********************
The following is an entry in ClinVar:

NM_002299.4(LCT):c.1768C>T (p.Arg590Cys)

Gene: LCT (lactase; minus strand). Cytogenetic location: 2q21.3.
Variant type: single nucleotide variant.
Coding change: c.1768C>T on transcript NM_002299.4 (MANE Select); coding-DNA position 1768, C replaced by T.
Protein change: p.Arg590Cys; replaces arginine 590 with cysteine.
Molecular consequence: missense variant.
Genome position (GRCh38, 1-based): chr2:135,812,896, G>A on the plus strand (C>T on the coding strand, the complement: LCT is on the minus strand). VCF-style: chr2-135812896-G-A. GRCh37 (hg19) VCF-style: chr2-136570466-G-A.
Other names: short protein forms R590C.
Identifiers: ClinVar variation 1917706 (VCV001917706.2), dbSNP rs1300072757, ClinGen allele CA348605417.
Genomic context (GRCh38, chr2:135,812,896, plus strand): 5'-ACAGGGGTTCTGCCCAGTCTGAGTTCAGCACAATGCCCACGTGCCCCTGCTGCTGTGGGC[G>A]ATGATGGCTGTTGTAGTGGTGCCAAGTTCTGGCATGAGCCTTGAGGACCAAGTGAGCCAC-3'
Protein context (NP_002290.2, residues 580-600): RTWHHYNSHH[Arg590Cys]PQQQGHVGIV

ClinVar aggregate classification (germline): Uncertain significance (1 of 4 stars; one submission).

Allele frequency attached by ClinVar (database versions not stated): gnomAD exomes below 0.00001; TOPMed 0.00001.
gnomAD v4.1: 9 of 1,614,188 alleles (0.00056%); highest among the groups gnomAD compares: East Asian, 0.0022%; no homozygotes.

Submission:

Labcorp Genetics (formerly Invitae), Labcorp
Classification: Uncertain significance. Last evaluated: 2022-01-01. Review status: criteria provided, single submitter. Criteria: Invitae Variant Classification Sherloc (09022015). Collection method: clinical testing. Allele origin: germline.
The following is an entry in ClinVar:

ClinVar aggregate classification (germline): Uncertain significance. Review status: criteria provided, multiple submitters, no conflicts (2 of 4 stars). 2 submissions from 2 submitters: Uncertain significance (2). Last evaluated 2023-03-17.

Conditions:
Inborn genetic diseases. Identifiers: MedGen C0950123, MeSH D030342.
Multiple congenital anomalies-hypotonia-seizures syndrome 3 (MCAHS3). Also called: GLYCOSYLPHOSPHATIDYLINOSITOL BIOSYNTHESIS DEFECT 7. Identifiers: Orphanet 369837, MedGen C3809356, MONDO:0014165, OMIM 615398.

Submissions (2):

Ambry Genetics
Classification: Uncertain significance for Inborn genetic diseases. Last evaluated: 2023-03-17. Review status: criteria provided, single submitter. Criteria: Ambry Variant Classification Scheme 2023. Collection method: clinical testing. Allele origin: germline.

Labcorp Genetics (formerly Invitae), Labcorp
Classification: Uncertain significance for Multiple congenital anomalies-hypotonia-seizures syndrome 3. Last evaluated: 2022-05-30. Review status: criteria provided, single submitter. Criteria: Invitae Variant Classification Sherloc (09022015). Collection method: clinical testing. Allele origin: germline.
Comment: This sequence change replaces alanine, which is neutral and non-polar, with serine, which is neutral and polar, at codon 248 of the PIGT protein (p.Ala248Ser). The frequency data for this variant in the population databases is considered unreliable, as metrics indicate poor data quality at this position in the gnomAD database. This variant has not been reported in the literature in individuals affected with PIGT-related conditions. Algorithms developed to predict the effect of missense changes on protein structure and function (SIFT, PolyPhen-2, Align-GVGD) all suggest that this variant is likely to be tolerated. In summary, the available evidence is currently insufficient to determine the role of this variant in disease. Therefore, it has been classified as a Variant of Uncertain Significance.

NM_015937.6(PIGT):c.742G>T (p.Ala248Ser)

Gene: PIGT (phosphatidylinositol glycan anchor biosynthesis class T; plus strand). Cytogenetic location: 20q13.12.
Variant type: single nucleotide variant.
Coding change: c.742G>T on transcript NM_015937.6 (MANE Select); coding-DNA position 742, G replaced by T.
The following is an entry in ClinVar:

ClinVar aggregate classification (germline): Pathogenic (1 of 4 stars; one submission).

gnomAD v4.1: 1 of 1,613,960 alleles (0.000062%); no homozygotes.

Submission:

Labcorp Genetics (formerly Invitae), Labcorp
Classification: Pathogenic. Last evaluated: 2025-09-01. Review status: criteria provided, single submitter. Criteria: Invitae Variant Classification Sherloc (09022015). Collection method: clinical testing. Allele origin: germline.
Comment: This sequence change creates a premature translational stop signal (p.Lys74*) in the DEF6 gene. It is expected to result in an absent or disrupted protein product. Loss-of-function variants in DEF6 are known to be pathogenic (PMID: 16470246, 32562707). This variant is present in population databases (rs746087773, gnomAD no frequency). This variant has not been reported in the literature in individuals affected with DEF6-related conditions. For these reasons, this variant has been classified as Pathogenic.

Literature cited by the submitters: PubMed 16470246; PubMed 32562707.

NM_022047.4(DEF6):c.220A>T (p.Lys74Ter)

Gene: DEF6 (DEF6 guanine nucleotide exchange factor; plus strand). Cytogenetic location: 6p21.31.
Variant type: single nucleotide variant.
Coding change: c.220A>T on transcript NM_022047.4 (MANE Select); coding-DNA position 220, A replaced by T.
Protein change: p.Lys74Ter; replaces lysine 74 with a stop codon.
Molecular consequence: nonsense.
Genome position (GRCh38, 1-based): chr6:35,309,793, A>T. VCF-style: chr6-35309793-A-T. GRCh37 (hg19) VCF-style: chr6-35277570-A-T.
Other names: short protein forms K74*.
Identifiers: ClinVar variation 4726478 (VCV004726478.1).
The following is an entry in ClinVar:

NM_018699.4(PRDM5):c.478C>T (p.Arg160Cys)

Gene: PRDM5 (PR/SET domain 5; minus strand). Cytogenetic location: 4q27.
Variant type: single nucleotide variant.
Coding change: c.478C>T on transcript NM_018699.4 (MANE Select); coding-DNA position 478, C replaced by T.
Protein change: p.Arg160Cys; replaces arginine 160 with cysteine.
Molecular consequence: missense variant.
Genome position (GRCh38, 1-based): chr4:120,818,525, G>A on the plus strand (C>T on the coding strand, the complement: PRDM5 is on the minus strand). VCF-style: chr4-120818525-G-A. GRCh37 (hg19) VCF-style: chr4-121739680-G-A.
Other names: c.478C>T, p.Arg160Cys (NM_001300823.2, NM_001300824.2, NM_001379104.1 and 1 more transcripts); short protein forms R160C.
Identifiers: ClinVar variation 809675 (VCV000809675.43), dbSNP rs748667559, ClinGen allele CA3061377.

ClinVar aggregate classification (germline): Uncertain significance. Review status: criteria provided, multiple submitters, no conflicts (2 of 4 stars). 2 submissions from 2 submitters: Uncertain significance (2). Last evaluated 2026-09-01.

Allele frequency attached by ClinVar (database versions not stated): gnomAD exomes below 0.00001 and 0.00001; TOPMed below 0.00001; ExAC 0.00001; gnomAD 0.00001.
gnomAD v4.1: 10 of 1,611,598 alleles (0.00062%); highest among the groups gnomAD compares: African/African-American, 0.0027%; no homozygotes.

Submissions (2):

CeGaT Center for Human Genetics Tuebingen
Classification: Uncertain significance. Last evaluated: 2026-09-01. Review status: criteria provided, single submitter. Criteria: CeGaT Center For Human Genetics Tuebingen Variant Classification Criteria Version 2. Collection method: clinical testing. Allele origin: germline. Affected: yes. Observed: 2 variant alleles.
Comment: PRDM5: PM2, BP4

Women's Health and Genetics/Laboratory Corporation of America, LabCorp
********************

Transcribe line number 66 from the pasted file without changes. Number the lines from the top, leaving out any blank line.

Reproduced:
Classification: Uncertain significance. Last evaluated: 2026-09-01. Review status: criteria provided, single submitter. Criteria: CeGaT Center For Human Genetics Tuebingen Variant Classification Criteria Version 2. Collection method: clinical testing. Allele origin: germline. Affected: yes. Observed: 2 variant alleles.